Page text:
Written by The Daily Telegraph
Monday, 16 November 2009

Lieutenant-Commander Michael Langman, who has died aged 88, enjoyed three distinct flying careers, served in two Navies and was recognised for his bravery over the western desert and the Mediterranean.

Langman flew Swordfish in 815 naval air squadron based at Buggush, under the command of the renowned Percy Gick (later Rear Admiral Percival Gick, DSC and Bar), and made daily sorties to bomb German targets further west. The squadron also conducted occasional night-time anti-submarine patrols over the Mediterranean. On May 22 1942, Langman depth-charged a surfaced U-boat, without apparent success.

Then, on June 26, Langman and his squadron were suddenly ordered to evacuate Buggush as Rommel’s tanks broke through Allied defences. At the last minute, as the aircraft were lined up for formation take-off, Gick ordered his aircrewman to retrieve the White Ensign which was still flying over the airfield, even as Langman spotted German panzers approaching along the coast road. Langman reflected that the Germans must have thought them mad.

For the next six months, in which Langman accumulated 355 hours day and night flying, he conducted regular sweeps over the Mediterranean, interdicting enemy supplies into El Alamein. He was awarded the DSC in 1943 for his skill, bravery and sustained resolution in many air attacks against enemy submarines and small craft.

Victor Michael Langman was born on August 16 1921 at Boreham, Essex; his love of flying was inspired when Alan Cobham brought his flying circus to Chingford and, for five shillings, Michael enjoyed a circuit . He was educated at Brighton College and volunteered for the Fleet Air Arm, joining HMS St Vincent as a naval airman, 2nd class, in June 1940 with 113 classmates including some 20 New Zealanders.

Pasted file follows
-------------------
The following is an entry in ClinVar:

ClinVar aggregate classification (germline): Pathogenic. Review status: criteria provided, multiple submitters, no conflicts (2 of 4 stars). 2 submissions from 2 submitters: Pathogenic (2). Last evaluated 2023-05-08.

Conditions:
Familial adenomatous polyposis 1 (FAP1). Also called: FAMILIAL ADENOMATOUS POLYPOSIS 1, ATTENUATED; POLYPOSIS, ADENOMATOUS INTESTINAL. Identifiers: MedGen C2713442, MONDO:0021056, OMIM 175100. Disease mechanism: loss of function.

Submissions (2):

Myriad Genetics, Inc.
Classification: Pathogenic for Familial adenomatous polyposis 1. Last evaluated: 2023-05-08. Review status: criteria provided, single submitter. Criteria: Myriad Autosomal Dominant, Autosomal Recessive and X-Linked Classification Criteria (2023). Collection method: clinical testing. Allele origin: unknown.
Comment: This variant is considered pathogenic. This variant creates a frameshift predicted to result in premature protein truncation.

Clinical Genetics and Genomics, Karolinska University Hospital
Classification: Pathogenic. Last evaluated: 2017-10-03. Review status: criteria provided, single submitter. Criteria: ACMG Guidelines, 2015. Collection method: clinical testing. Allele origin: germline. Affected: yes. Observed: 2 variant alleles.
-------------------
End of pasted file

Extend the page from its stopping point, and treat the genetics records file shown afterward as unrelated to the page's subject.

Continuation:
Langman learned to fly at Luton, while accommodated in the stable block at Luton Hoo. There were no bunks, but plenty of straw. Langman was a slow learner and it was 12 hours and 25 minutes before he was allowed his first solo flight in a Miles Magister.

In the spring of 1941 Langman undertook further training at Kingston, Ontario, in the Fairey Battle, which, on May 10, he flew under the International Bridge spanning the St Lawrence river.

After courses and several sea passages, Langman flew as a passenger in a KLM Junkers 52 from Lagos to Cairo to join the Fleet Air Arm squadrons based at Dekheila, five miles west of Alexandria.

There he was disappointed to be assigned to 775 naval air squadron, employed on communications duties. But he was quickly able to familiarise himself with the Middle East, flying several aircraft types and experiencing a variety of emergencies.

In March 1942 Langman made a serious misjudgement when, with two joy-riders embarked, he buzzed an army lorry on the desert road to Alexandria. His starboard wing hit the lorry, which pulled up unharmed. But his aileron was broken by the collision and he had to use all his weight to hold the aircraft level and return to Dekheila, arriving over the airfield as his companions were enjoying their lunchtime pink gins.

The reprimand he received was only slightly ameliorated by the ensuing congratulations for bringing the aircraft back in, by and large, one piece.

After the war Langman worked in the father’s cardboard factory, but he was not a successful salesman and emigrated to Canada where he tried building, again unsuccessfully.

In 1948 Langman joined the Royal Canadian Navy, flying Avengers from Maggie, as the Canadian carrier Magnificent was known, commanding the Canadian 881 squadron, and was senior pilot in the carrier Bonaventure, or Bonnie. He retired in 1966 and was awarded the Canadian Forces Decoration.

Langman returned to the United Kingdom where he joined the Civil Aviation Authority. In 1975 he was seconded to manage the Sultan of Brunei’s new airport, where the airport staff named a new fire engine after him.

In 1983 he retired again, enjoying his garden and helping his daughter Angela with her many animals.

In his quarter of a century of flying he logged 4,600 hours in the air, with 220 daytime and 51 night-time deck-landings. He flew 42 different types of aircraft.

Michael Langman, who died on November 16, married Betty Joy (always known as Jane) Matthews in 1947; she survives him with their son and daughter.

The Daily Telegraph Obituary >>

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